Wisdom’s Elbows…

Sr. Katherine reads from the Wisdom of St. Jane

Sr. Katherine reads from the Wisdom of St. Jane

by Melissa Borgmann-Kiemde, Visitation Companion

“Send Wisdom from heaven to be my companion, to teach me your will.”

These words, chanted during morning prayer, inspired our communities’ intentions this morning. As Sr. Mary Frances underscored their personal resonance, she named a universal condition that invites our care and attention, asking: How do we let the spirit of Wisdom in? In Frances’ reflections, I heard:

Certainly Wisdom companions us daily, but how do we acknowledge her? What prayerful patterns do we practice that invoke Wisdom’s presence and guidance in our lives?

Sitting next to Sr. Mary Frances on the bench in the chapel, eyes closed, I tuned into her spoken reflections and had this flash of Wisdom come into my mind’s eye. She was a fully formed woman with elbows. She appeared as a buxom female — draped in gleaning white fabric, like a choir robe — maneuvering into my heart space. “Let me speak!” she said, “Listen!”

***

At the breakfast table, following morning prayer, I heard Wisdom coming through the words of St. Jane de Chantal.

On this day following Jane’s feast, Sr. Katherine and I were reflecting on our co-foundress’ spiritual life, her grief and dryness in prayer, as well as her qualities as a leader: her compassion, empathy, and encouragement of others.  Over a plate of sliced mango and a cup of coffee, Sr. Katherine read to me from our founders’  Letters of Spiritual Direction.

St. Jane de Chantal

St. Jane de Chantal

In a letter dated July 22, 1619, Jane wrote from Paris to Mother Péronne-Marie de Châtel, the Superior at Grenoble:

“Don’t worry about your way. I see it and I know better than you do that it is a very good one. Trust me in this, I beg you, for God has given me enough light on the matter. Wasn’t His infinite goodness our only aim and rest? What further assurance do we need? Dearest, let us stay right there in complete self-effacement. We ought to be content to go on blindly, without knowing anything; it is enough for us that God is our God, our hope, our desire.” 

As Sr. Katherine gave life to Jane’s words, I saw Wisdom’s elbows make her way to us at the table. “Take note!” The spirit of Love poured forth through this letter from across the centuries.  Over fresh fruit and  a caffeinated beverage, I heard Wisdom’s guidance echoing through these compassionate and affirming words of our Co-foundress. “Be gentle with yourself. Trust. Listen. Don’t worry.”

***

For whatever perplexes you this day, challenges your heart or mind, I invite you to pause, and take note of the spirit of Wisdom companioning you. How do you notice her gentle encouragment showing up?  Anchored by the rhythms of prayer from our monastery to the cloister of your own heart, we invite you to be still and know that that you are companioned by God. That Wisdom, like our co-founder Jane, has elbows making their way into our contemplative hearts. We can trust that the spirit of Love, Hope, and Wisdom surrounds our deepest desires in doing God’s will.

Live+Jesus!

Nativity of Mary

by Melissa Borgmann-Kiemde, Visitation Companion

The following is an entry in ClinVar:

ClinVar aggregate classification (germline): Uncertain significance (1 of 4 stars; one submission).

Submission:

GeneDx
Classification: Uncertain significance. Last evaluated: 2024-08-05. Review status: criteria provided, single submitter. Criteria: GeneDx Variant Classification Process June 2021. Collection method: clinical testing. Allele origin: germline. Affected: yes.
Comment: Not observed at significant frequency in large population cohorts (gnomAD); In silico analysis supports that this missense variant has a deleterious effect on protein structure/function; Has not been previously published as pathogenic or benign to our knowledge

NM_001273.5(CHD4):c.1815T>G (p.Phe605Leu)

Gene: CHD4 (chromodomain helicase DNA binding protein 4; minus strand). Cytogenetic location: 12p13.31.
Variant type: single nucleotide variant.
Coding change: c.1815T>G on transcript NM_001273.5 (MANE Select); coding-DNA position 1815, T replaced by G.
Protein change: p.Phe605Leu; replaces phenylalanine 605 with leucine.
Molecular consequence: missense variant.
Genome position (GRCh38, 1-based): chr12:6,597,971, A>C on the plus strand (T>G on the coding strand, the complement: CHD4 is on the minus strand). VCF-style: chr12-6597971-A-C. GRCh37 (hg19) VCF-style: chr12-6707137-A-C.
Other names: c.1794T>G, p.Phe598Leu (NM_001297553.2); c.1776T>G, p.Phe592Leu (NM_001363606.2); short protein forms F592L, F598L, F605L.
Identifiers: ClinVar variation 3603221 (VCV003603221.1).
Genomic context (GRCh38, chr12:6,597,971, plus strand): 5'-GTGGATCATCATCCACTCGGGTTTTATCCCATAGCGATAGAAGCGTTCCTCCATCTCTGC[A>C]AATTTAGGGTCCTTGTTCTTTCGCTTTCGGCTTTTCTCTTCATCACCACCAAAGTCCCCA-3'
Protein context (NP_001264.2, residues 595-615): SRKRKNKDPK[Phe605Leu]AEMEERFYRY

“Let us celebrate with joy the Nativity of the Blessed Virgin Mary, for from her arose the sun of justice, Christ our God.” — Entrance Antiphon for mass, September 8, 2015

Today, we mark Mary’s nativity, the birth of the mother of Jesus. Pausing to consider her life, her arrival to Anna and Joachim, her own humble journey and response to God’s call, I think about all of our mothers — all whose arrivals have precipitated our own and made our lives possible. I wonder: What does the path toward parenting look like? What is the journey that informs a mother’s “yes” to life? What, in Mary’s life, cultivated her capacity to respond to God’s invitation to bear Jesus? What, in our own lives, nurtures love and allows us to be present to the call to bear life in our unique ways?

It’s like Mother’s day, this feast day,  this invitation to meditate on Mary’s birth. I think about my own mom, and the mother that I am coming to be. I think about my child and her role in shaping my call and response to God, daily, in saying “yes” to love. To Nurture. To be here.

***

Rising late and dressing for school this morning, my five year old kindergartner stopped to sit cross-legged on her bed.

“Mom, can you do this?” she asked, bringing her hands to her heart center.

I told her, “Yes!” and sat opposite on another bed. Then she started “omm-ing.”

The principal at our daughter’s school told us our job as parents was to bring our kids to school calmly. So, even though we were running late, I joined Marguerite in her “omms.” I copied her posture, brought my hands to the center of my chest, closed my eyes, and I breathed deeply.

Then, my five year old said, “Now imagine you are flying in the sky.”

It was a moment we both shared –where she lead. She walked me through this way of being still, if only for a few seconds, but that helped ground us, her, our day. 

***

I return to Mary’s birth. I imagine Anna and Joachim’s great joy at her arrival and the outpouring of love for their daughter. I try to imagine Mary as a kindergartner, leading her own parents through rituals of calm and postures of meditation. I think of God delighting, too, in this child, this girl as she grows and becomes a woman.

As this day unfolds, and this feast of Mary’s birth makes its way into our own rhythms of life, I invite us to note the way Mary arrives, stirs, interrupts, and inspires our paths. How do we know her birth? How do honor our own becoming? What ways can we mark, now, and in days to come, this feast of her nativity and the ultimate birth of Christ among us?